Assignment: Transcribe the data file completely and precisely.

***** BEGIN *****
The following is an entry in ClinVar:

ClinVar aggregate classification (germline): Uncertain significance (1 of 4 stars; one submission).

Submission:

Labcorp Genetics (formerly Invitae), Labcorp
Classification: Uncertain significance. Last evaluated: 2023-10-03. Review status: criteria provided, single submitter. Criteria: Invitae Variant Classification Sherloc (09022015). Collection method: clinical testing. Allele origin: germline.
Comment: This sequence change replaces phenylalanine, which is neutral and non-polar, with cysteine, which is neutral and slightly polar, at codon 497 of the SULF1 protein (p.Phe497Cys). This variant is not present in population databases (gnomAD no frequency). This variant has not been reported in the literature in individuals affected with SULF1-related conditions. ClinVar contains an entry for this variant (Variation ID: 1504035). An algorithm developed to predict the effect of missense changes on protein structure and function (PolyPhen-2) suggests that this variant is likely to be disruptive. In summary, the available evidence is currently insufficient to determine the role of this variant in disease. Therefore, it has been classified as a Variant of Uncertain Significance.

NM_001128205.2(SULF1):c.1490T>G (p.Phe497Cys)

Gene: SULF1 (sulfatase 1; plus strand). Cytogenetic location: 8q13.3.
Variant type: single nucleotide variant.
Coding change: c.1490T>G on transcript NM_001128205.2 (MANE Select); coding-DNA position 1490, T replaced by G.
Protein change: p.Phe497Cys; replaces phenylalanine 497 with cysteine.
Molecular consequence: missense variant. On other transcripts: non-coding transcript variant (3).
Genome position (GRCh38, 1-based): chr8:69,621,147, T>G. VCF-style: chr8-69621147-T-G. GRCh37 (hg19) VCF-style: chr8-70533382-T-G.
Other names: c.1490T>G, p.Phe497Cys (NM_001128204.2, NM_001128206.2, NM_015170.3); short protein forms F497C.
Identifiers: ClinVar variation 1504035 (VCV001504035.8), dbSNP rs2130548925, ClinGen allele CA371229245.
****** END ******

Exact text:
The following is an entry in ClinVar:

ClinVar aggregate classification (germline): Uncertain significance (1 of 4 stars; one submission).

Submission:

Labcorp Genetics (formerly Invitae), Labcorp
Classification: Uncertain significance. Last evaluated: 2023-10-03. Review status: criteria provided, single submitter. Criteria: Invitae Variant Classification Sherloc (09022015). Collection method: clinical testing. Allele origin: germline.
Comment: This sequence change replaces phenylalanine, which is neutral and non-polar, with cysteine, which is neutral and slightly polar, at codon 497 of the SULF1 protein (p.Phe497Cys). This variant is not present in population databases (gnomAD no frequency). This variant has not been reported in the literature in individuals affected with SULF1-related conditions. ClinVar contains an entry for this variant (Variation ID: 1504035). An algorithm developed to predict the effect of missense changes on protein structure and function (PolyPhen-2) suggests that this variant is likely to be disruptive. In summary, the available evidence is currently insufficient to determine the role of this variant in disease. Therefore, it has been classified as a Variant of Uncertain Significance.

NM_001128205.2(SULF1):c.1490T>G (p.Phe497Cys)

Gene: SULF1 (sulfatase 1; plus strand). Cytogenetic location: 8q13.3.
Variant type: single nucleotide variant.
Coding change: c.1490T>G on transcript NM_001128205.2 (MANE Select); coding-DNA position 1490, T replaced by G.
Protein change: p.Phe497Cys; replaces phenylalanine 497 with cysteine.
Molecular consequence: missense variant. On other transcripts: non-coding transcript variant (3).
Genome position (GRCh38, 1-based): chr8:69,621,147, T>G. VCF-style: chr8-69621147-T-G. GRCh37 (hg19) VCF-style: chr8-70533382-T-G.
Other names: c.1490T>G, p.Phe497Cys (NM_001128204.2, NM_001128206.2, NM_015170.3); short protein forms F497C.
Identifiers: ClinVar variation 1504035 (VCV001504035.8), dbSNP rs2130548925, ClinGen allele CA371229245.